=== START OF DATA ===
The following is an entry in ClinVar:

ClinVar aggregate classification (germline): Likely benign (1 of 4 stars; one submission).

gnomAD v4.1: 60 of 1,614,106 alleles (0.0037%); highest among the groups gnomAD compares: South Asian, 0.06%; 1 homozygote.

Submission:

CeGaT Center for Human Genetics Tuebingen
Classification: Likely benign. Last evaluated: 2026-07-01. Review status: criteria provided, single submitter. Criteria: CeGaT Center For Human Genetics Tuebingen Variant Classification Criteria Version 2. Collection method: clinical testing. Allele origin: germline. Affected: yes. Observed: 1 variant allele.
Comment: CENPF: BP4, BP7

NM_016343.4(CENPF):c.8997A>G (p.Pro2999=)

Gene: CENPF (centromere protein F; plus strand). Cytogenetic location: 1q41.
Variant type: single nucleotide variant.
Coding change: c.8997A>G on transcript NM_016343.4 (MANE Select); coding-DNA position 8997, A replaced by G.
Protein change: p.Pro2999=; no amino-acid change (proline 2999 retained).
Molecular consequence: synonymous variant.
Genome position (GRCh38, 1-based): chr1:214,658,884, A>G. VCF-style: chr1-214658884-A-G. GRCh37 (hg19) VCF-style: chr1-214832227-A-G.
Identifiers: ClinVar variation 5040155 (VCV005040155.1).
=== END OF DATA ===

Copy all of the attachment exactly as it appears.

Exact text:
The following is an entry in ClinVar:

ClinVar aggregate classification (germline): Likely benign (1 of 4 stars; one submission).

gnomAD v4.1: 60 of 1,614,106 alleles (0.0037%); highest among the groups gnomAD compares: South Asian, 0.06%; 1 homozygote.

Submission:

CeGaT Center for Human Genetics Tuebingen
Classification: Likely benign. Last evaluated: 2026-07-01. Review status: criteria provided, single submitter. Criteria: CeGaT Center For Human Genetics Tuebingen Variant Classification Criteria Version 2. Collection method: clinical testing. Allele origin: germline. Affected: yes. Observed: 1 variant allele.
Comment: CENPF: BP4, BP7

NM_016343.4(CENPF):c.8997A>G (p.Pro2999=)

Gene: CENPF (centromere protein F; plus strand). Cytogenetic location: 1q41.
Variant type: single nucleotide variant.
Coding change: c.8997A>G on transcript NM_016343.4 (MANE Select); coding-DNA position 8997, A replaced by G.
Protein change: p.Pro2999=; no amino-acid change (proline 2999 retained).
Molecular consequence: synonymous variant.
Genome position (GRCh38, 1-based): chr1:214,658,884, A>G. VCF-style: chr1-214658884-A-G. GRCh37 (hg19) VCF-style: chr1-214832227-A-G.
Identifiers: ClinVar variation 5040155 (VCV005040155.1).